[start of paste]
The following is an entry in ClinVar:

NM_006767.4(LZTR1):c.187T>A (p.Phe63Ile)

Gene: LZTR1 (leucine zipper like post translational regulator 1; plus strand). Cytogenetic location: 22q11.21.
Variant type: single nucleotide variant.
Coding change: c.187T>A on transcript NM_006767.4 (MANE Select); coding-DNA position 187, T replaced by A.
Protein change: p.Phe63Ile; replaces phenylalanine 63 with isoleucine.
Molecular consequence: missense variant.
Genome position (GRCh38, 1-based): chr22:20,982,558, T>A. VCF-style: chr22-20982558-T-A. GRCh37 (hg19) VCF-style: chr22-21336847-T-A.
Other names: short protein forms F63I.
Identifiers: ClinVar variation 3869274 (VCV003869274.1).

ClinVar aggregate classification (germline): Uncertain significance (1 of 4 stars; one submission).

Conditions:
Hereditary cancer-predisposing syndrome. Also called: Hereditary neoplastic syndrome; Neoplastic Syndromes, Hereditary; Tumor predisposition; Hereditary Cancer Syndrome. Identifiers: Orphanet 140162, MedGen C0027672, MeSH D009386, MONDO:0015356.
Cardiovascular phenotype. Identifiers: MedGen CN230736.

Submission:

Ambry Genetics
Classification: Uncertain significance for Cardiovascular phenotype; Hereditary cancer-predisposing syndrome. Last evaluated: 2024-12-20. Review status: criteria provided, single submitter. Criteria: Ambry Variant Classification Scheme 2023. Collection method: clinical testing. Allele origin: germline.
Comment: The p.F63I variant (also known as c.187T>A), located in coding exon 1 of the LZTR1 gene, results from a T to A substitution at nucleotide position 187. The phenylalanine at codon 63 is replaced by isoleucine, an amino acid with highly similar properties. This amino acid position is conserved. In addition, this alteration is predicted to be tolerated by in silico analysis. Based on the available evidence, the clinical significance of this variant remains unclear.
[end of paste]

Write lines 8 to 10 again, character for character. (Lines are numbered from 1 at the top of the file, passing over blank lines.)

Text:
Genome position (GRCh38, 1-based): chr22:20,982,558, T>A. VCF-style: chr22-20982558-T-A. GRCh37 (hg19) VCF-style: chr22-21336847-T-A.
Other names: short protein forms F63I.
Identifiers: ClinVar variation 3869274 (VCV003869274.1).